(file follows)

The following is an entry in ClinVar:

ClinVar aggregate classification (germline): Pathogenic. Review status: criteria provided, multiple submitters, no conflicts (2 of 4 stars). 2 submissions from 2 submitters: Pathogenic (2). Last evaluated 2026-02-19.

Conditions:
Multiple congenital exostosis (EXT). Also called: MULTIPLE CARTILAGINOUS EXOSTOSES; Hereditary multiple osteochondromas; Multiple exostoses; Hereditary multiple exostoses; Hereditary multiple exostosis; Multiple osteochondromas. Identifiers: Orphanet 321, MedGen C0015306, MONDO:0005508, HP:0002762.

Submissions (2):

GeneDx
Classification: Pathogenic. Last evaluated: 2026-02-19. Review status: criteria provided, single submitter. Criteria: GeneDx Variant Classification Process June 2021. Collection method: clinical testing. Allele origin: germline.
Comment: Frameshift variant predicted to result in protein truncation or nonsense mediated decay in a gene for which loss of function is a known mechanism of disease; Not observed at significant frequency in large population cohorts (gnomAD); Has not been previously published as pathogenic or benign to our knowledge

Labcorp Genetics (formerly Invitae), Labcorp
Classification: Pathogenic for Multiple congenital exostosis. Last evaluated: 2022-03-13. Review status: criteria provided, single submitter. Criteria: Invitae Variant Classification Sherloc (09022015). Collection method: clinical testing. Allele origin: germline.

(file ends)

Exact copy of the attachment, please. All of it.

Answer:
The following is an entry in ClinVar:

ClinVar aggregate classification (germline): Pathogenic. Review status: criteria provided, multiple submitters, no conflicts (2 of 4 stars). 2 submissions from 2 submitters: Pathogenic (2). Last evaluated 2026-02-19.

Conditions:
Multiple congenital exostosis (EXT). Also called: MULTIPLE CARTILAGINOUS EXOSTOSES; Hereditary multiple osteochondromas; Multiple exostoses; Hereditary multiple exostoses; Hereditary multiple exostosis; Multiple osteochondromas. Identifiers: Orphanet 321, MedGen C0015306, MONDO:0005508, HP:0002762.

Submissions (2):

GeneDx
Classification: Pathogenic. Last evaluated: 2026-02-19. Review status: criteria provided, single submitter. Criteria: GeneDx Variant Classification Process June 2021. Collection method: clinical testing. Allele origin: germline.
Comment: Frameshift variant predicted to result in protein truncation or nonsense mediated decay in a gene for which loss of function is a known mechanism of disease; Not observed at significant frequency in large population cohorts (gnomAD); Has not been previously published as pathogenic or benign to our knowledge

Labcorp Genetics (formerly Invitae), Labcorp
Classification: Pathogenic for Multiple congenital exostosis. Last evaluated: 2022-03-13. Review status: criteria provided, single submitter. Criteria: Invitae Variant Classification Sherloc (09022015). Collection method: clinical testing. Allele origin: germline.